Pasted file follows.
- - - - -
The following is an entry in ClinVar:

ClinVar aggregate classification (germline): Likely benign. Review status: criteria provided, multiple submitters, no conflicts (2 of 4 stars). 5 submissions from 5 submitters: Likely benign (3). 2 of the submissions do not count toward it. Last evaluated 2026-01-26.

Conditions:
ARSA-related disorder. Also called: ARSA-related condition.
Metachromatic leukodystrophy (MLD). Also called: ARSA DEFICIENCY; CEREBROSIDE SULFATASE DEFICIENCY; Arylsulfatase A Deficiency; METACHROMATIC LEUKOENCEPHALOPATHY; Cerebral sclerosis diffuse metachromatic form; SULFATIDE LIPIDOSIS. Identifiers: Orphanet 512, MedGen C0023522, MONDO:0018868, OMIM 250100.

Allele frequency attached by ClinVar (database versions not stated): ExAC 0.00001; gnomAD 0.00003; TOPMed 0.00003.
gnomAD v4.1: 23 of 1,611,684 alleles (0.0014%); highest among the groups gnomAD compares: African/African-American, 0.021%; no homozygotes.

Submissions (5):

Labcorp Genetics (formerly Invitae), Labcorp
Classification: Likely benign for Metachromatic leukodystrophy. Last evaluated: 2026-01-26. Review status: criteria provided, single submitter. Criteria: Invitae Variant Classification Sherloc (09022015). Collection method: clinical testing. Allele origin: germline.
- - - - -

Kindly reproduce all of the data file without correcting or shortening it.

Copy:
The following is an entry in ClinVar:

ClinVar aggregate classification (germline): Likely benign. Review status: criteria provided, multiple submitters, no conflicts (2 of 4 stars). 5 submissions from 5 submitters: Likely benign (3). 2 of the submissions do not count toward it. Last evaluated 2026-01-26.

Conditions:
ARSA-related disorder. Also called: ARSA-related condition.
Metachromatic leukodystrophy (MLD). Also called: ARSA DEFICIENCY; CEREBROSIDE SULFATASE DEFICIENCY; Arylsulfatase A Deficiency; METACHROMATIC LEUKOENCEPHALOPATHY; Cerebral sclerosis diffuse metachromatic form; SULFATIDE LIPIDOSIS. Identifiers: Orphanet 512, MedGen C0023522, MONDO:0018868, OMIM 250100.

Allele frequency attached by ClinVar (database versions not stated): ExAC 0.00001; gnomAD 0.00003; TOPMed 0.00003.
gnomAD v4.1: 23 of 1,611,684 alleles (0.0014%); highest among the groups gnomAD compares: African/African-American, 0.021%; no homozygotes.

Submissions (5):

Labcorp Genetics (formerly Invitae), Labcorp
Classification: Likely benign for Metachromatic leukodystrophy. Last evaluated: 2026-01-26. Review status: criteria provided, single submitter. Criteria: Invitae Variant Classification Sherloc (09022015). Collection method: clinical testing. Allele origin: germline.